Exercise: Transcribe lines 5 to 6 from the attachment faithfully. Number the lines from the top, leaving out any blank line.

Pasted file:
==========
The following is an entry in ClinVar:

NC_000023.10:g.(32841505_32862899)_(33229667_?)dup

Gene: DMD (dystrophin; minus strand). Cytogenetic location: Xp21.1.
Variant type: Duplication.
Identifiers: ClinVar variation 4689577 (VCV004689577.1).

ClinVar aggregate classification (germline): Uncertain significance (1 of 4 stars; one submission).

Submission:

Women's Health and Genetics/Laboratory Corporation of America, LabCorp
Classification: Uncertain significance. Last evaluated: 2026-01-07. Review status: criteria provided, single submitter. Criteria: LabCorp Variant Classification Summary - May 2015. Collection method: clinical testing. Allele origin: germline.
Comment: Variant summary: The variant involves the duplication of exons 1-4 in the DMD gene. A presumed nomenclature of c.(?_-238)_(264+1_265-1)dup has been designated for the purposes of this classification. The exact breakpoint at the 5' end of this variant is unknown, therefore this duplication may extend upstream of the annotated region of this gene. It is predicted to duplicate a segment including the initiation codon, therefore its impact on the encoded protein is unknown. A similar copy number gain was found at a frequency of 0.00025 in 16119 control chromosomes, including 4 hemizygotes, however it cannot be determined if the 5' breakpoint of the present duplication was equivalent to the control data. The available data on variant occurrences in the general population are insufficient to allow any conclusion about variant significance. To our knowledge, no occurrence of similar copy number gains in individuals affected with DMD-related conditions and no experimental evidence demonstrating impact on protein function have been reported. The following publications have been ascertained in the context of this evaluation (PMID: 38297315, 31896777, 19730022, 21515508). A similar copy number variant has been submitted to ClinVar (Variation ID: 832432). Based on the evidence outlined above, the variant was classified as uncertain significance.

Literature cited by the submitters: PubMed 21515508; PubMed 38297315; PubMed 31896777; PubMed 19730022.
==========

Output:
Identifiers: ClinVar variation 4689577 (VCV004689577.1).

ClinVar aggregate classification (germline): Uncertain significance (1 of 4 stars; one submission).